In an election year, Ferrell and Galifianakis run comedic ‘Campaign’

Working together just the ticket for comics playing rival politicos

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“The Campaign” is a broad comedy made from broad intentions: Will Ferrell and Zach Galifianakis simply wanted to make a movie together.

In the film, which opens Friday, they play two North Carolina politicians competing in an increasingly nasty congressional race. Mr. Galifianakis‘ character shoots Mr. Ferrell’s point blank, and his poll numbers go up.

It’s a ready-made concept that pits two of the best comedians in movies against each other for the first time in a major project. In comedy, a Ferrell-Galifianakis ticket is a winner in a landslide.

The two first crossed paths at “Saturday Night Live,” where Mr. Ferrell was a veteran standout and Mr. Galifianakis‘ short-lived stint didn’t last three weeks.

“Hey, Zach, have they told you what you’re doing?” Mr. Ferrell recalls saying to a confused Mr. Galifianakis at the time.

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“The Campaign” pits Will Ferrell (left) against Zach Galifianakis as contenders in ... more >

They hadn’t told him — not an uncommon consequence of “SNL” boss Lorne Michaels’ sometimes inscrutable ways. To make matters worse, Mr. Galifianakis had come to the show under the mistaken impression he was to be a cast member — the big break of his career — when he actually had been hired as a writer.

His term at “SNL” was remarkable only for an attempt to convince guest host Britney Spears to do a sketch in which, during an “Entertainment Tonight”-style interview, she inexplicably begins bleeding from the mouth.

Mr. Ferrell eventually would exit “SNL” and launch a very successful movie career, while Mr. Galifianakis continued with stand-up and various projects before “The Hangover” made him, also, one of the most sought-after comics in Hollywood.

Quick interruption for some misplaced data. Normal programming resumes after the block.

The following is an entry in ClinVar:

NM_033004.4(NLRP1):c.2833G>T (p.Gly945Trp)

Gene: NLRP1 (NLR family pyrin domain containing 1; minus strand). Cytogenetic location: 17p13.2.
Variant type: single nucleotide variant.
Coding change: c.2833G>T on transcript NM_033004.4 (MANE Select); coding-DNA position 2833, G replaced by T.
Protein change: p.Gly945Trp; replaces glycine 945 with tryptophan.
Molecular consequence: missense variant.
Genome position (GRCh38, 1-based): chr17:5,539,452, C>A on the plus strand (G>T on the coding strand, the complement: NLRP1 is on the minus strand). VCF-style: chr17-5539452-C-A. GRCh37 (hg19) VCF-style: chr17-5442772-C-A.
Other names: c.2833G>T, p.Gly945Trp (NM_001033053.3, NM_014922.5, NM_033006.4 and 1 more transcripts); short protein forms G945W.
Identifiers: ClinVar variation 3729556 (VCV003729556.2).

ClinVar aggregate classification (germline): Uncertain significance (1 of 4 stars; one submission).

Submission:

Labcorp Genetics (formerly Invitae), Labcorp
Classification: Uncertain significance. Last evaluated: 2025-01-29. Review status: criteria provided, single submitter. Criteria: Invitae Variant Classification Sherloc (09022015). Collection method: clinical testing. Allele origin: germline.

Mr. Ferrell, 45, approached Mr. Galifianakis, 42, about teaming up, and the two quickly took to brainstorming. Their initial idea was to do a male-centered version of “Toddlers & Tiaras,” the TLC show about child pageants.

“We were going to play two dads, which would have really been hard to pull off because of the creep factor,” Mr. Galifianakis said in a recent joint interview with Mr. Ferrell. Both recoiled at the thought of shooting such a comedy while the Jerry Sandusky scandal at Penn State was playing out.

“If we were in the middle of shooting the boy pageant movie?” said a wide-eyed Mr. Ferrell. “Aye Toledo!”

It fell to director Adam McKay, a frequent collaborator of Mr. Ferrell’s and a producer on “The Campaign,” to nix the boy pageant idea. Instead, he suggested a political comedy. For a short time, they planned to make a movie based on the campaign documentary “The War Room,” with Mr. Ferrell as a candidate and Mr. Galifianakis as a Karl Rove-like adviser.

Then it was suggested, “Why not be two competing guys, do a broader, more commercial comedy where we can still have a point of view,” Mr. Ferrell recalled.

They turned to filmmaker Jay Roach, whose schizophrenic career as a director of farcical comedies (“Austin Powers,” “Meet the Parents”) and acclaimed HBO based-on-real-life political dramas (“Recount,” “Game Change”) made him a natural choice.

With little more than the outline of a promising concept that would match the two comedians mano-a-mano, the movie was green-lighted with a production schedule and a release date that would lend the obvious tie-in to the 2012 presidential election. The script by Chris Henchy and Shawn Harwell came later.

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